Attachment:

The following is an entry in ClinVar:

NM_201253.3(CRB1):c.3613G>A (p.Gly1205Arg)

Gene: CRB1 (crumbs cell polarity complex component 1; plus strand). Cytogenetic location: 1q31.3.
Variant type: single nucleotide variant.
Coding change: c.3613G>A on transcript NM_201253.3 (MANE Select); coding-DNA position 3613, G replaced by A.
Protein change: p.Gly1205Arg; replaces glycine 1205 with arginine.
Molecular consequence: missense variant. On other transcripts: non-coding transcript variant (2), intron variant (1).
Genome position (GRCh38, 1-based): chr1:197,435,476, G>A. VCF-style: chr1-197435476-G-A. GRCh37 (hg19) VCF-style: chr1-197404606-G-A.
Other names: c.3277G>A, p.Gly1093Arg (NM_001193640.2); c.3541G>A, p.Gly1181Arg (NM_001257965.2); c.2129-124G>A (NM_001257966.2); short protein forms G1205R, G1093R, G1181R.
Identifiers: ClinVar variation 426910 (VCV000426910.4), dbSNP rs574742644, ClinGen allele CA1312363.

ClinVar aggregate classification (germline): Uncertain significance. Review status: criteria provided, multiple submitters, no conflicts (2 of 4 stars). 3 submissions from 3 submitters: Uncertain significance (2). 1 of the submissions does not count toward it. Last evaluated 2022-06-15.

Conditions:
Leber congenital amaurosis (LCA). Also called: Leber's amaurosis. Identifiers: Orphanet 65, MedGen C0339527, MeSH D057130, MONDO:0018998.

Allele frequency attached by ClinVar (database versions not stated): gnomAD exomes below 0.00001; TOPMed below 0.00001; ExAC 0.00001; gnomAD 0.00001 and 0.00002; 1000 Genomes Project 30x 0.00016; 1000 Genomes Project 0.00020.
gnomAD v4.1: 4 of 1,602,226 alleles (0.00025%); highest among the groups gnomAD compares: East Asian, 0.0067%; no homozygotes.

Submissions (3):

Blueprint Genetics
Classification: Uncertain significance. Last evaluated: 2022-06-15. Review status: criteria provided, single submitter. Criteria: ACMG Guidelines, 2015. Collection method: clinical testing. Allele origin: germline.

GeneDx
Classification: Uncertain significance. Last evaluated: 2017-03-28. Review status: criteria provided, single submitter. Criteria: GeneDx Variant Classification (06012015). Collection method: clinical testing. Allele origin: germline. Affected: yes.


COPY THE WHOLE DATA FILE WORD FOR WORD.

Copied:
The following is an entry in ClinVar:

NM_201253.3(CRB1):c.3613G>A (p.Gly1205Arg)

Gene: CRB1 (crumbs cell polarity complex component 1; plus strand). Cytogenetic location: 1q31.3.
Variant type: single nucleotide variant.
Coding change: c.3613G>A on transcript NM_201253.3 (MANE Select); coding-DNA position 3613, G replaced by A.
Protein change: p.Gly1205Arg; replaces glycine 1205 with arginine.
Molecular consequence: missense variant. On other transcripts: non-coding transcript variant (2), intron variant (1).
Genome position (GRCh38, 1-based): chr1:197,435,476, G>A. VCF-style: chr1-197435476-G-A. GRCh37 (hg19) VCF-style: chr1-197404606-G-A.
Other names: c.3277G>A, p.Gly1093Arg (NM_001193640.2); c.3541G>A, p.Gly1181Arg (NM_001257965.2); c.2129-124G>A (NM_001257966.2); short protein forms G1205R, G1093R, G1181R.
Identifiers: ClinVar variation 426910 (VCV000426910.4), dbSNP rs574742644, ClinGen allele CA1312363.

ClinVar aggregate classification (germline): Uncertain significance. Review status: criteria provided, multiple submitters, no conflicts (2 of 4 stars). 3 submissions from 3 submitters: Uncertain significance (2). 1 of the submissions does not count toward it. Last evaluated 2022-06-15.

Conditions:
Leber congenital amaurosis (LCA). Also called: Leber's amaurosis. Identifiers: Orphanet 65, MedGen C0339527, MeSH D057130, MONDO:0018998.

Allele frequency attached by ClinVar (database versions not stated): gnomAD exomes below 0.00001; TOPMed below 0.00001; ExAC 0.00001; gnomAD 0.00001 and 0.00002; 1000 Genomes Project 30x 0.00016; 1000 Genomes Project 0.00020.
gnomAD v4.1: 4 of 1,602,226 alleles (0.00025%); highest among the groups gnomAD compares: East Asian, 0.0067%; no homozygotes.

Submissions (3):

Blueprint Genetics
Classification: Uncertain significance. Last evaluated: 2022-06-15. Review status: criteria provided, single submitter. Criteria: ACMG Guidelines, 2015. Collection method: clinical testing. Allele origin: germline.

GeneDx
Classification: Uncertain significance. Last evaluated: 2017-03-28. Review status: criteria provided, single submitter. Criteria: GeneDx Variant Classification (06012015). Collection method: clinical testing. Allele origin: germline. Affected: yes.